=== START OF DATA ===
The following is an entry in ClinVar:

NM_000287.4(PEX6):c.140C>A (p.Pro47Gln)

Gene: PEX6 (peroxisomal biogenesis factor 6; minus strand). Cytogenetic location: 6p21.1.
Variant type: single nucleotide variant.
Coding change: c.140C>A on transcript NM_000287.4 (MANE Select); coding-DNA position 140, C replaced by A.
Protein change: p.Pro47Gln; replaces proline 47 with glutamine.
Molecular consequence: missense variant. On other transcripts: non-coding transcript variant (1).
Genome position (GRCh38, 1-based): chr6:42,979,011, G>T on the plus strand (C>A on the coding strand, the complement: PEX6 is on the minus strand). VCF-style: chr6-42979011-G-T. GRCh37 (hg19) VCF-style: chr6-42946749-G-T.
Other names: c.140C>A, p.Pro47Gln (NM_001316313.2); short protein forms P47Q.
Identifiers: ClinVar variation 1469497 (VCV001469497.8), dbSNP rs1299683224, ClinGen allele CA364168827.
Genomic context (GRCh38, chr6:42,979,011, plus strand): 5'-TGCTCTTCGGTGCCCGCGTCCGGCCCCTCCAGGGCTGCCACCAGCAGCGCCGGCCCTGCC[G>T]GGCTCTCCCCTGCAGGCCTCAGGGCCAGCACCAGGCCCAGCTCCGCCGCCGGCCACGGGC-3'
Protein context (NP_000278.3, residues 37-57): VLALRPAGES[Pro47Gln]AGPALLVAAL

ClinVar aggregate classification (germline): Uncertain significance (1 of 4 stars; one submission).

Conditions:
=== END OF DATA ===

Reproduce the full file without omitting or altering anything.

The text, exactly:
The following is an entry in ClinVar:

NM_000287.4(PEX6):c.140C>A (p.Pro47Gln)

Gene: PEX6 (peroxisomal biogenesis factor 6; minus strand). Cytogenetic location: 6p21.1.
Variant type: single nucleotide variant.
Coding change: c.140C>A on transcript NM_000287.4 (MANE Select); coding-DNA position 140, C replaced by A.
Protein change: p.Pro47Gln; replaces proline 47 with glutamine.
Molecular consequence: missense variant. On other transcripts: non-coding transcript variant (1).
Genome position (GRCh38, 1-based): chr6:42,979,011, G>T on the plus strand (C>A on the coding strand, the complement: PEX6 is on the minus strand). VCF-style: chr6-42979011-G-T. GRCh37 (hg19) VCF-style: chr6-42946749-G-T.
Other names: c.140C>A, p.Pro47Gln (NM_001316313.2); short protein forms P47Q.
Identifiers: ClinVar variation 1469497 (VCV001469497.8), dbSNP rs1299683224, ClinGen allele CA364168827.
Genomic context (GRCh38, chr6:42,979,011, plus strand): 5'-TGCTCTTCGGTGCCCGCGTCCGGCCCCTCCAGGGCTGCCACCAGCAGCGCCGGCCCTGCC[G>T]GGCTCTCCCCTGCAGGCCTCAGGGCCAGCACCAGGCCCAGCTCCGCCGCCGGCCACGGGC-3'
Protein context (NP_000278.3, residues 37-57): VLALRPAGES[Pro47Gln]AGPALLVAAL

ClinVar aggregate classification (germline): Uncertain significance (1 of 4 stars; one submission).

Conditions: